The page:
return tempData;
        }
    } catch (int e) {
        cout << "Could not retrieve position " << pos << endl;
    }
}

template <class T>
void LinkedList<T>::insert(int pos, T item) {

    //check bounds
    if ((pos < 1) || (pos > getLength() +1))
        cout << "Must insert at a position between 1 and getLength() + 1" << endl;

    else {
        try {
            //create new ListNode
            ListNode *temp = new ListNode;
            temp->data = item;

            //if the new item is at the first position
            if (pos == 1) {
                temp->next = head;
                head = temp;
            }
            else {
                ListNode *prev = find(pos - 1);
                temp->next = prev->next;
                prev->next = temp;
            }
            //increment size
            ++size;

        } catch (int e) {
            cout << "Error inserting " << item << " at position " << pos << endl;
        }
    }
}

template <class T>
T LinkedList<T>::remove(int pos) {

    //check bounds
    if ((pos < 1) || (pos > getLength()))
        cout << "Must remove a position between 1 and getLength()" << endl;

    else {
        try {

            ListNode *temp; //to hold shifted node

            //if node to be deleted is first node
            if (pos == 1) {
                temp = head;
                head = head->next;
            }
            //for anything but the head
            //write over the node before the pos'th index
            else {
                ListNode *prev = find(pos - 1);
                temp = prev->next;
                prev->next = temp->next;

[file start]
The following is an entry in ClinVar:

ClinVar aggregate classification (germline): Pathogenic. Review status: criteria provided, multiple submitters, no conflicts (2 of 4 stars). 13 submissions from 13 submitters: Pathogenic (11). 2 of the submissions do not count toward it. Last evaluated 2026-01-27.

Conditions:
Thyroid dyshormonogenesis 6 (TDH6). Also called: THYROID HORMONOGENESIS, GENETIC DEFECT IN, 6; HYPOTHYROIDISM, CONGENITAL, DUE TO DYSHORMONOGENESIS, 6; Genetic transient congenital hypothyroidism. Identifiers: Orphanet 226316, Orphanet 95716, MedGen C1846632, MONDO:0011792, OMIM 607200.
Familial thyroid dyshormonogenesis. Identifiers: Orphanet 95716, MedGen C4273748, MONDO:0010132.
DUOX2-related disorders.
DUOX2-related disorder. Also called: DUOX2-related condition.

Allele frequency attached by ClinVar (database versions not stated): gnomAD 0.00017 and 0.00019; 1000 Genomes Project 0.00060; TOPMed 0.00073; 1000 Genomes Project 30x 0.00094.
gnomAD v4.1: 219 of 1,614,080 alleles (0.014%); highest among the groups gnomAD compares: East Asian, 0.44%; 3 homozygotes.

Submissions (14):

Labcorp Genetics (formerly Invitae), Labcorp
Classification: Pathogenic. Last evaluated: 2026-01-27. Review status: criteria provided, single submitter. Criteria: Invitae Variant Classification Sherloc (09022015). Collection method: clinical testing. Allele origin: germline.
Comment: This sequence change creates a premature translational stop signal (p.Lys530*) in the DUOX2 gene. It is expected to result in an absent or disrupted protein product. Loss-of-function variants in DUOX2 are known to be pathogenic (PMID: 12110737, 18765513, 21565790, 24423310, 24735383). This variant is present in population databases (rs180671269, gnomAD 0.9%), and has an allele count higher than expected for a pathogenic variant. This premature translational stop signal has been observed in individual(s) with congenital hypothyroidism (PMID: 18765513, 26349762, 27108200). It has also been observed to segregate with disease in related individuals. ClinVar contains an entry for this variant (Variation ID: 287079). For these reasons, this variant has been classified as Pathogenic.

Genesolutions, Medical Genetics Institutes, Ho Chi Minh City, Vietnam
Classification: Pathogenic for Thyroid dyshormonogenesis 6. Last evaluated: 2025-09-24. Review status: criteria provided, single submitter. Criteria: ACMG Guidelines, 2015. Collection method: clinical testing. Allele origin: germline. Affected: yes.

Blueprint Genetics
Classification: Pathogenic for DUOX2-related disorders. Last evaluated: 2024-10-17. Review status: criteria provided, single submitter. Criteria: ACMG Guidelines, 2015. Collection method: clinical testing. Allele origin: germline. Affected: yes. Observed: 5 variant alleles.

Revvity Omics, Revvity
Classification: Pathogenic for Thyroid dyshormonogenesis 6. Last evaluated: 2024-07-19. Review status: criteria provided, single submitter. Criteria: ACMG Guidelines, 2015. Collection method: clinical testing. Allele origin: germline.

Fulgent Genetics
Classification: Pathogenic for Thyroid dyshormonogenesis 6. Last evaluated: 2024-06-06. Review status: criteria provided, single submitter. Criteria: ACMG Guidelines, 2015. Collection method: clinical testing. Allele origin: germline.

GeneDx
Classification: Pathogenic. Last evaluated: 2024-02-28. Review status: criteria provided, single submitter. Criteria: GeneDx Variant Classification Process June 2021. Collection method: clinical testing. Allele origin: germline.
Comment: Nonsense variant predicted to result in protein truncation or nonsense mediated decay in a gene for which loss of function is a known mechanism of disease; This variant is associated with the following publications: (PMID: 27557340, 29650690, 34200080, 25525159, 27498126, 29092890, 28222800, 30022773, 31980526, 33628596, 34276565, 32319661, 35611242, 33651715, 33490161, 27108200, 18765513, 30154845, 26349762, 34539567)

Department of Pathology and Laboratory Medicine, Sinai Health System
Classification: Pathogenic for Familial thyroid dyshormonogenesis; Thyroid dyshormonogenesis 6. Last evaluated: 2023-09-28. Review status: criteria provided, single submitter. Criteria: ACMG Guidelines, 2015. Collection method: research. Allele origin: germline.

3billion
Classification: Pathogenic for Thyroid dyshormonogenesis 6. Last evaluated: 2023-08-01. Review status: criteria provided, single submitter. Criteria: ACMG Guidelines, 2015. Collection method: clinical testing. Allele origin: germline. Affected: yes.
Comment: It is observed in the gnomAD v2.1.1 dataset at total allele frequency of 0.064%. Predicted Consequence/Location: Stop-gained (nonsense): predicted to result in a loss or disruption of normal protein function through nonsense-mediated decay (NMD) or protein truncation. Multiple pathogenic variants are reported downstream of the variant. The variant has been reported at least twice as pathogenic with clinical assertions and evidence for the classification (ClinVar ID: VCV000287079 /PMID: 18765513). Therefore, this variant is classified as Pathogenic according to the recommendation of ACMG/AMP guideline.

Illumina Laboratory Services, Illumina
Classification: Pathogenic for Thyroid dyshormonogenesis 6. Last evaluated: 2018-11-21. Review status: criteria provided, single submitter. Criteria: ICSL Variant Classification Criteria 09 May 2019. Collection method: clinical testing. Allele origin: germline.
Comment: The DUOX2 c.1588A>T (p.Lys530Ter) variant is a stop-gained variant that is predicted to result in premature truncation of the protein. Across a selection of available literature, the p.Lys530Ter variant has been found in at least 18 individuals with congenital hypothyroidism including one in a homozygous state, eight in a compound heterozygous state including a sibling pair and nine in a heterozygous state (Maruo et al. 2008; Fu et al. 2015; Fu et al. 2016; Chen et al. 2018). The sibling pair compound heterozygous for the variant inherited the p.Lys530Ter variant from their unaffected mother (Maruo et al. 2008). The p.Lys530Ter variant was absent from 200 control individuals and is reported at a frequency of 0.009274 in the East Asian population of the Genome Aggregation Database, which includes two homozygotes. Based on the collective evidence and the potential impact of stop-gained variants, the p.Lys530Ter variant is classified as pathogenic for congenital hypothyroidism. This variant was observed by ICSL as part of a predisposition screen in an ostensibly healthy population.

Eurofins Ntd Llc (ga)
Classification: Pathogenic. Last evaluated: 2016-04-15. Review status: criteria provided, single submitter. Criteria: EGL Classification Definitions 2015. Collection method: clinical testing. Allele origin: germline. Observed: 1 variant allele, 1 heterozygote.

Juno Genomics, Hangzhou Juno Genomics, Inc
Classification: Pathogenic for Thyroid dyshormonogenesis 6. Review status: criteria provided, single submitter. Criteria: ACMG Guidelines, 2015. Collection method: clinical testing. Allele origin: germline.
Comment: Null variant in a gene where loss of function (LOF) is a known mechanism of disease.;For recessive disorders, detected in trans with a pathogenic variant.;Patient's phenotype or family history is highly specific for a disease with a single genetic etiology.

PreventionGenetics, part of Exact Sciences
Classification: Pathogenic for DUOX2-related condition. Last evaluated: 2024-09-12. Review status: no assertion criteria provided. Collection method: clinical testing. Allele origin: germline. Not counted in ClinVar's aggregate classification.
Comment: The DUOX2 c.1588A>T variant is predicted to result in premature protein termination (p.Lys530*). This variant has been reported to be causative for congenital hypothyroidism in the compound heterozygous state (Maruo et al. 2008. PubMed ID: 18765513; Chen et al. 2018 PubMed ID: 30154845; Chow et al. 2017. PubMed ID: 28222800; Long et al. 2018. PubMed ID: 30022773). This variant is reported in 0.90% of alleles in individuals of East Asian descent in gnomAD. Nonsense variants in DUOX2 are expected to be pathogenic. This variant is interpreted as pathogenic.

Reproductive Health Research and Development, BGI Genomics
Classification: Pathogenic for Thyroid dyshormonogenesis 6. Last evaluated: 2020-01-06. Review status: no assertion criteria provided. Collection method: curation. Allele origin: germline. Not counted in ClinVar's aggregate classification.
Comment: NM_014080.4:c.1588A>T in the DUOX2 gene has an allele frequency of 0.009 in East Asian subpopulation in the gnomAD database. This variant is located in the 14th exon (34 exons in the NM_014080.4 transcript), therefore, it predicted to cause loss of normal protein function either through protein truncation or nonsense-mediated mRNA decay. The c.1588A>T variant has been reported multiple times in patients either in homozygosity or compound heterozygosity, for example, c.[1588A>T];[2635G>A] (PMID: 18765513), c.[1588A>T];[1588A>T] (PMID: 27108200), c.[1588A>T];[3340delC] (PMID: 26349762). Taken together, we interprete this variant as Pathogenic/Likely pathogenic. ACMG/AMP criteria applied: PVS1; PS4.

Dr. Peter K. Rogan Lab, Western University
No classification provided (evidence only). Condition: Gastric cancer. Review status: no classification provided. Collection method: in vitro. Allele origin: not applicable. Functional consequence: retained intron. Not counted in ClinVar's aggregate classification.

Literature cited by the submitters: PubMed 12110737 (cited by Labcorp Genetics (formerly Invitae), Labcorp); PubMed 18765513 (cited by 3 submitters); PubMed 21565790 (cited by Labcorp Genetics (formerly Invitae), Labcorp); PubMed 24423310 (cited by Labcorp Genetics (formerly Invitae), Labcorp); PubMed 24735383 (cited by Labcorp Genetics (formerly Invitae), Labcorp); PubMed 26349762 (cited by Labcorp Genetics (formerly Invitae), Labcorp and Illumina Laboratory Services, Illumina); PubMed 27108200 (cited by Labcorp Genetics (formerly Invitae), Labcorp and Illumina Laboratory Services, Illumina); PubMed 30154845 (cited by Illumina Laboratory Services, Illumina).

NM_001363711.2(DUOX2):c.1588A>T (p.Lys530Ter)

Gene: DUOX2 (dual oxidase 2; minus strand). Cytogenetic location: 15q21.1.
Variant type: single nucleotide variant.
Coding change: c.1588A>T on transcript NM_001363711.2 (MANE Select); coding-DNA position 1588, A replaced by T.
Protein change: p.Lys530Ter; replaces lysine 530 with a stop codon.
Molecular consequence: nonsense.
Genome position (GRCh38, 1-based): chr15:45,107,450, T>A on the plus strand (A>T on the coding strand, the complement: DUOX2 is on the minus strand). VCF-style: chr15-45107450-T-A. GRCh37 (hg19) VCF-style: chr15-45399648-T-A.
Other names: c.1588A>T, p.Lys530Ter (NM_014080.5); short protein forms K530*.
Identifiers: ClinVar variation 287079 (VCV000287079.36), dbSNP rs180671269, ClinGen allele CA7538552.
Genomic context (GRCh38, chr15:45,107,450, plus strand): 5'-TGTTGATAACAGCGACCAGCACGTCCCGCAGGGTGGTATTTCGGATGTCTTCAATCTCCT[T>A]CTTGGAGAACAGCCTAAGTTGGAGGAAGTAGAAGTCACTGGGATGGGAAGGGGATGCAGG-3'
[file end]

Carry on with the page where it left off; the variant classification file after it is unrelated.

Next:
}

            //destroy temp, to free up memory
            temp->next = NULL;
            delete temp;

            //decrement size
            --size;

        } catch (int e) {
            cout << "Error removing item from position " << pos << endl;
        }
    }


}

#endif  /* LINKEDLIST_HPP */
share|improve this question

2 Answers 2

up vote 4 down vote accepted
template <class T>
class LinkedList : public LinkedList<T> {

This doesn't make sense. It is like this:

class A : public A

Does this make sense to you? How exactly?

The class you're deriving from doesn't exist, rather it is being defined while you're deriving from it, so the compiler doesn't know what the base supposed to be. The compiler need to know the full definition of the base class before you derive from it.

share|improve this answer
    
Got it. Guess that doesn't make sense. I had grepped some code from a book: guess i took too much. How should I declare the class of Ts? –  Adam_G Dec 24 '12 at 15:46
    
@Adam_G: That is different question. I think you should create another topic, and frame the question properly before posting. –  Nawaz Dec 24 '12 at 15:48
    
Thanks. Will do. –  Adam_G Dec 24 '12 at 15:49

Nawaz gave the right answer.

Just to give a few off-topic informations :

make your destructor virtual (even if inheriting from a templated container is not something very c++-ish).

Use const where it belongs :

LinkedList(const LinkedList &copyList); //copy constructor
virtual bool isEmpty () const;
// etc.

Obviously, in real life you would use an stl container like std::list ;)

share|improve this answer
    
Good to know. Thanks –  Adam_G Dec 24 '12 at 15:50